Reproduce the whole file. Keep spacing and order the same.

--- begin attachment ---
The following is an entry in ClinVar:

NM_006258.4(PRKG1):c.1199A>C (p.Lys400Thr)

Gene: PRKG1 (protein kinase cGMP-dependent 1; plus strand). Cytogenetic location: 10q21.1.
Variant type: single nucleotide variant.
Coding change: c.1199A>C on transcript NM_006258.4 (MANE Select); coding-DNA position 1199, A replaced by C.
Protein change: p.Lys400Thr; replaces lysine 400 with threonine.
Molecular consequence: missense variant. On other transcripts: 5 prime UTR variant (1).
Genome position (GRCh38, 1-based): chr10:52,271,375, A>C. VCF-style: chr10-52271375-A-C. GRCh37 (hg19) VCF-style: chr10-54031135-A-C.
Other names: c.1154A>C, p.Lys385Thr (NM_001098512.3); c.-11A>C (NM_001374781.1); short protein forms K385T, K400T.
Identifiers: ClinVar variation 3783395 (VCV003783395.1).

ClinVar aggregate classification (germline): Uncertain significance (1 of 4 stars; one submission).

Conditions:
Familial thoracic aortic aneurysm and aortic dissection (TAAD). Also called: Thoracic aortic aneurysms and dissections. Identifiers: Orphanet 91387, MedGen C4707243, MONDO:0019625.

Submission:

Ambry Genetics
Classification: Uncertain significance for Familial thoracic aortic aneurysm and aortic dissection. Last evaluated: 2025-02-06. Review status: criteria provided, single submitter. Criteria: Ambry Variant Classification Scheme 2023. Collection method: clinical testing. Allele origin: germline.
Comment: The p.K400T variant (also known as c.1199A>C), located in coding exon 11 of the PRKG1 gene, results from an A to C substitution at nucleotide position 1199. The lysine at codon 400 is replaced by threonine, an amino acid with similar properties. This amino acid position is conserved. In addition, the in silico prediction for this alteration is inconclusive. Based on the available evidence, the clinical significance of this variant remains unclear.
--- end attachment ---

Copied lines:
The following is an entry in ClinVar:

NM_006258.4(PRKG1):c.1199A>C (p.Lys400Thr)

Gene: PRKG1 (protein kinase cGMP-dependent 1; plus strand). Cytogenetic location: 10q21.1.
Variant type: single nucleotide variant.
Coding change: c.1199A>C on transcript NM_006258.4 (MANE Select); coding-DNA position 1199, A replaced by C.
Protein change: p.Lys400Thr; replaces lysine 400 with threonine.
Molecular consequence: missense variant. On other transcripts: 5 prime UTR variant (1).
Genome position (GRCh38, 1-based): chr10:52,271,375, A>C. VCF-style: chr10-52271375-A-C. GRCh37 (hg19) VCF-style: chr10-54031135-A-C.
Other names: c.1154A>C, p.Lys385Thr (NM_001098512.3); c.-11A>C (NM_001374781.1); short protein forms K385T, K400T.
Identifiers: ClinVar variation 3783395 (VCV003783395.1).

ClinVar aggregate classification (germline): Uncertain significance (1 of 4 stars; one submission).

Conditions:
Familial thoracic aortic aneurysm and aortic dissection (TAAD). Also called: Thoracic aortic aneurysms and dissections. Identifiers: Orphanet 91387, MedGen C4707243, MONDO:0019625.

Submission:

Ambry Genetics
Classification: Uncertain significance for Familial thoracic aortic aneurysm and aortic dissection. Last evaluated: 2025-02-06. Review status: criteria provided, single submitter. Criteria: Ambry Variant Classification Scheme 2023. Collection method: clinical testing. Allele origin: germline.
Comment: The p.K400T variant (also known as c.1199A>C), located in coding exon 11 of the PRKG1 gene, results from an A to C substitution at nucleotide position 1199. The lysine at codon 400 is replaced by threonine, an amino acid with similar properties. This amino acid position is conserved. In addition, the in silico prediction for this alteration is inconclusive. Based on the available evidence, the clinical significance of this variant remains unclear.